Efforts to meet vaccination parity with the United States to lift travel restrictions are frustrating residents along the border and beyond, underscoring regional economic and cultural ties. Border leaders, including El Paso’s County Judge, Ricardo Samaniego, are frustrated by disparities in how Mexicans and Americans are allowed to cross. As residents living along and near the border wait, for example, Americans are freely making a beeline via air flights for Mexico’s pristine beaches with little hassle.
Three of the five Mexican states with the highest infection rates are popular tourist destinations, including Quintana Roo, home to Cancún and the Riviera Maya; neighboring Yucatán; and Baja California Sur, home to Los Cabos.
Economic pressures in the tourism industry have led to lax regulations. For example, traveling by air to Mexico has no testing or quarantine mandates. Hotel guests are required to go through temperature checkpoints and told to wear masks, but not all guests, the majority of them Americans, comply with the rules. One recent day in Cancún, one American smoked his cigar and drank whiskey with his mask nowhere in sight.
“You either die of hunger or of the virus,” said Juan Felipe Solís, 32, a waiter at one of Cancún’s high-end beachfront hotels, as he took drink orders from cigar-stomping Americans and others frolicking on white sand and lounging around a pool. “It’s not an easy decision.”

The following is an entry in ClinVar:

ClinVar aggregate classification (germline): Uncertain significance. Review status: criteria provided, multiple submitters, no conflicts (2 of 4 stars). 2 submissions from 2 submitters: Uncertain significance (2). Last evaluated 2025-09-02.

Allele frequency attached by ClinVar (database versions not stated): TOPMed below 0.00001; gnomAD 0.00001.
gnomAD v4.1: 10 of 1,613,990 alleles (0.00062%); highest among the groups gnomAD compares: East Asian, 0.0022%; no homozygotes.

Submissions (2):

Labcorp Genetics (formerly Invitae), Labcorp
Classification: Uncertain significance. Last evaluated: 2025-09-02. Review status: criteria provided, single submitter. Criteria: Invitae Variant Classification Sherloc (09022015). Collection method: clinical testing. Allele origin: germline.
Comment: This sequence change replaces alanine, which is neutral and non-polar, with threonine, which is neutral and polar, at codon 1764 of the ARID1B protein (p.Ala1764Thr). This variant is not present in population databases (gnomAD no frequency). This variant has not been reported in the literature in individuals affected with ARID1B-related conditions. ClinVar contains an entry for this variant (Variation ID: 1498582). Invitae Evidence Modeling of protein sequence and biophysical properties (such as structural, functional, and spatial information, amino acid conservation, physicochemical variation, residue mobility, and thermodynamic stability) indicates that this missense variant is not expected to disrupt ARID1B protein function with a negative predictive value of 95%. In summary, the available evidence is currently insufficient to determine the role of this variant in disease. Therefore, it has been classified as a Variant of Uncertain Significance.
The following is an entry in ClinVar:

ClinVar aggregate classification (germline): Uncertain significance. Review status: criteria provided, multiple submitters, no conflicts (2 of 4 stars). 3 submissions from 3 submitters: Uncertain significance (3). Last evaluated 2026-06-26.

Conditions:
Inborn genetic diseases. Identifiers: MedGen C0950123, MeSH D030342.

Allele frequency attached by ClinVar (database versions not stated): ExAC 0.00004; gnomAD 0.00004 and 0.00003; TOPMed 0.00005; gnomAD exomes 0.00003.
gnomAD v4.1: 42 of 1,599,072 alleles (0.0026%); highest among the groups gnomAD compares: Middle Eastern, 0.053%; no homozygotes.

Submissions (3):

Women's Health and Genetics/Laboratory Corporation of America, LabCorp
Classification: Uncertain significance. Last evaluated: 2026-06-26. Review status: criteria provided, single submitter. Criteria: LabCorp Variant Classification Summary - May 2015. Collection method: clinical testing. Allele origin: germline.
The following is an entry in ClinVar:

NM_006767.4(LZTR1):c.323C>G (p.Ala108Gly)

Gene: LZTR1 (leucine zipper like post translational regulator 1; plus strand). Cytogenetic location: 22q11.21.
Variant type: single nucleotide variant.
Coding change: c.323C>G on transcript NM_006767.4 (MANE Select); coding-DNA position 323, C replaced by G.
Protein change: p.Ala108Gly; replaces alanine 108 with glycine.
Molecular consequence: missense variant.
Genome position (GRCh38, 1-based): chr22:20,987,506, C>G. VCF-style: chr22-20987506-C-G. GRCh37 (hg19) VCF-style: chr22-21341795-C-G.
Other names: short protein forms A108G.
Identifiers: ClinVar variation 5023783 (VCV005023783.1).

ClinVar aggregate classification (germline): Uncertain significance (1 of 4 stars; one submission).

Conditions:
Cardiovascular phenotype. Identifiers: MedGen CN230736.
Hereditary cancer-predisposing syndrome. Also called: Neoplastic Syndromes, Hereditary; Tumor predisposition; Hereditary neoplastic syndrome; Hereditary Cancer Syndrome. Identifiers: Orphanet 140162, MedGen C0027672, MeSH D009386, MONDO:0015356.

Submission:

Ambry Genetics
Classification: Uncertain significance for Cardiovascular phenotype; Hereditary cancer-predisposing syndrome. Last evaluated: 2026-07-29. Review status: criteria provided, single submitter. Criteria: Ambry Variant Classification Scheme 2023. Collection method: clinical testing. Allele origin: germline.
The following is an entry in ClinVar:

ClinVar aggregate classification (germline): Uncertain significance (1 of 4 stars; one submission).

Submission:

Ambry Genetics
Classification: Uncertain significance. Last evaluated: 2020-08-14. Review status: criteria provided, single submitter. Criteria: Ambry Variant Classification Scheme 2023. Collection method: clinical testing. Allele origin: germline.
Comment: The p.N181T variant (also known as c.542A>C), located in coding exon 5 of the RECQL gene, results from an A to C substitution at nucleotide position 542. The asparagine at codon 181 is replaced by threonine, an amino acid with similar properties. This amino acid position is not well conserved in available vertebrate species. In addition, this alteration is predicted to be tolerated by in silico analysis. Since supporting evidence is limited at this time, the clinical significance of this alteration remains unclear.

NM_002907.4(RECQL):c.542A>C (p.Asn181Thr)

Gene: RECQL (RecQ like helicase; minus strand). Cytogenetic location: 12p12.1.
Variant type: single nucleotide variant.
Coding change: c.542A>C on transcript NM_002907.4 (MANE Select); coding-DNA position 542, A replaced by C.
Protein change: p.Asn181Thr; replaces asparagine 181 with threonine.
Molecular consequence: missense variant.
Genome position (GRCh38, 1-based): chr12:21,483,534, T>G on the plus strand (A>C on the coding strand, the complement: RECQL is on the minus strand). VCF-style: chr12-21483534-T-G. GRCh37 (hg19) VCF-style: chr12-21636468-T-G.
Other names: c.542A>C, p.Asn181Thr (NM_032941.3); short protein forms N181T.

Regional border ties
Communities like Santa Eulalia, population 20,042, highlight those ties that go beyond the border. The town is a mining jewel, some 250 miles from the Texas border. Economically, however, it couldn’t be closer. Residents here travel north to work in El Paso’s service industry and at the oil rigs of the Permian Basin.
Vaccination represents a glimpse of hope for many with strong ties with the United States. Consider Patricia Hernandez, 41. She works as a maquiladora worker here in Santa Eulalia. She has a sister in El Paso and says she crosses the border regularly with a tourist visa to buy supplies, or “from time to time” works as a babysitter, or to take care of the elderly to “make a few extra dollars.”
Near the town square is El Calorón, a corner convenience store on the main street. The store is run by Elizabeth García, 30, and her aunt Clara García, 42. The store also sells fresh-baked tortillas, homemade chile colorado and new handbags and shoes brought from the U.S.